2018年8月28日卡内基梅隆大学助理教授招永欣学术报告

Expansion Microscopy: A New Way to Visualize Invisible Secrets of Biological Systems

发布人:高级管理员 发布日期:2018-08-21
主题
Expansion Microscopy: A New Way to Visualize Invisible Secrets of Biological Systems
活动时间
-
活动地址
丰盛堂芙兰学术中心A403
主讲人
招永欣助理教授
主持人
杨振宇教授

报告主题:Expansion Microscopy: A New Way to Visualize Invisible Secrets of Biological Systems

报告人:招永欣助理教授 卡内基梅隆大学

主持人:杨振宇教授

时间:2018年8月28日 10:30-11:30

地点:丰盛堂芙兰学术中心A403

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报告摘要:

Expansion Microscopy: A New Way to Visualize Invisible Secrets of Biological Systems

Yongxin (Leon) Zhao

Department of Biological Sciences, Carnegie Mellon University

All the biological systems are configurations of molecular building blocks (e.g., proteins, nucleic acids, lipids, and carbohydrates) that are assembled with nanoscale precision. Characterization of such configurations in nanoscale is critical for understanding mechanisms underlying biological functions and diseases. In modern biology, diffraction-limited microscopy is used to examine various biological specimens. However, diffraction-limited microscopy is unable to resolve distinct molecular species and their nanoscale configurations below the diffraction limit, which severely limited its capability of analyzing intricate and subtle biological changes. Recently, Expansion Microscopy (ExM) has emerged as a ground-breaking new principle for scalable, nanoscale optical imaging of biological specimens. ExM works by chemically transforming biological tissues into a tissue-gel hybrid and magnifying them physically, rather than optically. Typical ExM protocols expand tissues by 100 folds in volume, thus enabling nanoscale optical imaging with resolution ~60 nm using diffraction-limited microscopes. I will give an overview of current ExM tools and their applications on specimens from model animals and human biopsies, and then I will briefly introduce some of the next generation ExM tools under development in the Zhao Biophotonics Lab.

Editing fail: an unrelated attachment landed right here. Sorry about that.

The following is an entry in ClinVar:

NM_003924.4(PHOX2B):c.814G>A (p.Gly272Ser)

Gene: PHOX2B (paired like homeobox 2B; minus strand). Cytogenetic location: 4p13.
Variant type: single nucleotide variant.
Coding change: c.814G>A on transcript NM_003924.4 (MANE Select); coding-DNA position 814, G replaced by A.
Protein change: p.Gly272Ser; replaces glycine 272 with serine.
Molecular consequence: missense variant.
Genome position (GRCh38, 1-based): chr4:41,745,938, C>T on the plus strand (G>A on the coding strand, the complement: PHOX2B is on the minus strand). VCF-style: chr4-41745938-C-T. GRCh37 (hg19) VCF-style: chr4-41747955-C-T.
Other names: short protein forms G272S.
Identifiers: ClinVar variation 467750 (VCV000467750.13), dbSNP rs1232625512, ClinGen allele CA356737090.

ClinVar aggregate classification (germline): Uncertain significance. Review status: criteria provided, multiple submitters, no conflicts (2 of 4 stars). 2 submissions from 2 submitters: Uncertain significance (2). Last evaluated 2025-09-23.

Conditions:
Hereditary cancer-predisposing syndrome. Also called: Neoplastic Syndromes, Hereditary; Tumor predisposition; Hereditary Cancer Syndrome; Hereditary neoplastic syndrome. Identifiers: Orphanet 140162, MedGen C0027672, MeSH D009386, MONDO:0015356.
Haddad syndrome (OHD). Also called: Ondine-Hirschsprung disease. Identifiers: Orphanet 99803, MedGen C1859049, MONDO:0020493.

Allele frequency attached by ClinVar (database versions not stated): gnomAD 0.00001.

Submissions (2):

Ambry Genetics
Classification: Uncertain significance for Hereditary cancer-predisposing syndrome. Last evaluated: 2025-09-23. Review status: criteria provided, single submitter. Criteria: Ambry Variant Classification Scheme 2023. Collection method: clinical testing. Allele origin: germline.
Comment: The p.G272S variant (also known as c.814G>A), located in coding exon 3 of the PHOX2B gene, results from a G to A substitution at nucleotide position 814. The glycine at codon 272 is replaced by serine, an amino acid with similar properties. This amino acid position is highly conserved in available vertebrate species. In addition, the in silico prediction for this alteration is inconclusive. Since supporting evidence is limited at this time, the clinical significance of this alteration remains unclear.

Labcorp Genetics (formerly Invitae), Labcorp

2018年8月28日卡内基梅隆大学助理教授招永欣学术报告

 

报告人简介:

Yongxin (Leon) Zhao is an Assistant Professor in the Department of Biological Sciences at Carnegie Mellon University and an alumni of Sun Yat-Sen University. His scientific training began with a B.Sc. in the School of Chemistry at Sun Yat-Sen University. He received his Ph.D. from University of Alberta, where he developed genetically encoded fluorescent indicators for calcium ions (GECO family, Science 2011) and membrane potential (QuasAr family, Nature Methods 2014), under guidance of Drs. Robert E. Campbell and D. Jed Harrison. Dr. Zhao then conducted his postdoctoral research at the Synthetic Neurobiology group of Dr. Edward S. Boyden in the Media Lab at Massachusetts Institute of Technology, where he developed Expansion Pathology, a pathology-optimized tissue expansion technique for nanoscale imaging of clinical specimens (Nature Biotechnology 2017). Since he joined the faculty at Carnegie Mellon University in 2017, Dr. Zhao has established a research program to develop new imaging tools for 3-D molecule mapping in biological systems with nanoscale precision as well as recording of the dynamics of biological processes and deploy them to understand the fundamental mechanisms underlying complex biological systems and diseases and foster new diagnoses and therapeutics.

 

Selected Publicat

1.A. T Wassie (equal contribution), Y. Zhao (equal contribution), E. S Boyden*, ‘Expansion Microscopy: Principles and Uses in Biology and Medicine’, Nature Methods, accepted.

2.Y. Zhao (equal contribution), O. Bucur (equal contribution), et al., ‘Nanoscale imaging of clinical specimens using pathology-optimized expansion microscopy.’ Nature Biotechnology, 2017, 35 (8), 757–764.

3.D. R. Hochbaum (equal contribution), Y. Zhao (equal contribution), et al., ‘All-optical electrophysiology in mammalian neurons using engineered microbial rhodopsins’, Nature Methods, 2014, 11, 825–833.

4.P. Zou (equal contribution), Y. Zhao (equal contribution), et al., ‘Bright and fast voltage reporters across the visible spectrum via electrochromic FRET (eFRET)’, Nature Communication, 2014, 5, Article number: 4625.

5.Y. Zhao, S. Araki, et al., “An Expanded Palette of Genetically Encoded Ca2+ Indicators”. Science, 2011, 333, 1888-1891.

 

 

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